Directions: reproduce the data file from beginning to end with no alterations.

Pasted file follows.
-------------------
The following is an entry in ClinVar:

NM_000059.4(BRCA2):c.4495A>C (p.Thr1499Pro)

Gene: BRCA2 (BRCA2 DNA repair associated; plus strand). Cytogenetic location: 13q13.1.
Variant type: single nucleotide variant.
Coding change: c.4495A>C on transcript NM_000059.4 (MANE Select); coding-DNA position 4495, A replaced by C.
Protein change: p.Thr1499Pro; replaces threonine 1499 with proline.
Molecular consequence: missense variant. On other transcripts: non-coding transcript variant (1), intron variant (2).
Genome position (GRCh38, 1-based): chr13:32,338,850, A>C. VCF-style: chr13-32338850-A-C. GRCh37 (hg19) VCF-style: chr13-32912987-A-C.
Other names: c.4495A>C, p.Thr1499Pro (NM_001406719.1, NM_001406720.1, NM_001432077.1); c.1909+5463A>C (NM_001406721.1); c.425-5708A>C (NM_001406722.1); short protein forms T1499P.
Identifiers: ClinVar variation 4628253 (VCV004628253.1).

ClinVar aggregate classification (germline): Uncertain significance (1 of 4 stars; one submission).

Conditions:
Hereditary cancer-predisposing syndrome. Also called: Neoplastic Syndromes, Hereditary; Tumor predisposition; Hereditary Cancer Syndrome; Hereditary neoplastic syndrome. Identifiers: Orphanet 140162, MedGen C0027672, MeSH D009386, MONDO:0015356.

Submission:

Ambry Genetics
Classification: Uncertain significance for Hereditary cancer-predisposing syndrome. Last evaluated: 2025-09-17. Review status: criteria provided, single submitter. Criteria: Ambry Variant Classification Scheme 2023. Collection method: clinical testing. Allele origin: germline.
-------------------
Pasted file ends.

The following is an entry in ClinVar:

NM_000059.4(BRCA2):c.4495A>C (p.Thr1499Pro)

Gene: BRCA2 (BRCA2 DNA repair associated; plus strand). Cytogenetic location: 13q13.1.
Variant type: single nucleotide variant.
Coding change: c.4495A>C on transcript NM_000059.4 (MANE Select); coding-DNA position 4495, A replaced by C.
Protein change: p.Thr1499Pro; replaces threonine 1499 with proline.
Molecular consequence: missense variant. On other transcripts: non-coding transcript variant (1), intron variant (2).
Genome position (GRCh38, 1-based): chr13:32,338,850, A>C. VCF-style: chr13-32338850-A-C. GRCh37 (hg19) VCF-style: chr13-32912987-A-C.
Other names: c.4495A>C, p.Thr1499Pro (NM_001406719.1, NM_001406720.1, NM_001432077.1); c.1909+5463A>C (NM_001406721.1); c.425-5708A>C (NM_001406722.1); short protein forms T1499P.
Identifiers: ClinVar variation 4628253 (VCV004628253.1).

ClinVar aggregate classification (germline): Uncertain significance (1 of 4 stars; one submission).

Conditions:
Hereditary cancer-predisposing syndrome. Also called: Neoplastic Syndromes, Hereditary; Tumor predisposition; Hereditary Cancer Syndrome; Hereditary neoplastic syndrome. Identifiers: Orphanet 140162, MedGen C0027672, MeSH D009386, MONDO:0015356.

Submission:

Ambry Genetics
Classification: Uncertain significance for Hereditary cancer-predisposing syndrome. Last evaluated: 2025-09-17. Review status: criteria provided, single submitter. Criteria: Ambry Variant Classification Scheme 2023. Collection method: clinical testing. Allele origin: germline.